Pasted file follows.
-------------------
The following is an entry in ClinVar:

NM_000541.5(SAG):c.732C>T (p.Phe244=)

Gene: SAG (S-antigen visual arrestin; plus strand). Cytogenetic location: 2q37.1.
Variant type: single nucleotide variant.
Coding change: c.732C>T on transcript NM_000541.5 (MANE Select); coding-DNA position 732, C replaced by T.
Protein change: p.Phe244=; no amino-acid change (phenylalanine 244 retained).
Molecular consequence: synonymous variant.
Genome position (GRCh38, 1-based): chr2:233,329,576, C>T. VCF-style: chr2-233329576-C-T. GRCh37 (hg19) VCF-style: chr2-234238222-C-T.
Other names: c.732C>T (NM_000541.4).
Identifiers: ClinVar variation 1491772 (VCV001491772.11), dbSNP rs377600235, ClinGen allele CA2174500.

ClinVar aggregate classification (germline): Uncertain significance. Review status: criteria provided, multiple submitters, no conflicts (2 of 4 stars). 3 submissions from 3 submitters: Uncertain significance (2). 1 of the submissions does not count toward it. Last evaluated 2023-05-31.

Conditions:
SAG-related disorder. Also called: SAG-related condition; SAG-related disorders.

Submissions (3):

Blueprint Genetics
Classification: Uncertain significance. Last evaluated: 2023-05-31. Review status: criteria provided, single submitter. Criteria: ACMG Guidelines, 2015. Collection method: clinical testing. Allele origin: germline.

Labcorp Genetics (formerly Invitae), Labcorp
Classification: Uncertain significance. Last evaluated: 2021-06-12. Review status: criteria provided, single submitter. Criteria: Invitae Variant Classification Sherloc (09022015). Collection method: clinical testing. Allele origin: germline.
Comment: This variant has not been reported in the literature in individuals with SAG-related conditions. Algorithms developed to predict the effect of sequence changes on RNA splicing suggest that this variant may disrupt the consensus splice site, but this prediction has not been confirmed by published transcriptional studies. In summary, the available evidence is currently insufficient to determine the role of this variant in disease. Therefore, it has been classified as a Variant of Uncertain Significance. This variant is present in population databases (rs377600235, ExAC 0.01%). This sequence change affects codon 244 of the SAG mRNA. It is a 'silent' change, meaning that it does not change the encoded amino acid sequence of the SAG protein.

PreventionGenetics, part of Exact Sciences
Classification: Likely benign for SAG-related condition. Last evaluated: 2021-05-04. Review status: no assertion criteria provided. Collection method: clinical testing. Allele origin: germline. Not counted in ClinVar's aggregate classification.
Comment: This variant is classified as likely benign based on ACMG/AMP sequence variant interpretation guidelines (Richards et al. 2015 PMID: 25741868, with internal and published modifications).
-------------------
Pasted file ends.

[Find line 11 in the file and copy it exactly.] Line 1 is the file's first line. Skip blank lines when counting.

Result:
ClinVar aggregate classification (germline): Uncertain significance. Review status: criteria provided, multiple submitters, no conflicts (2 of 4 stars). 3 submissions from 3 submitters: Uncertain significance (2). 1 of the submissions does not count toward it. Last evaluated 2023-05-31.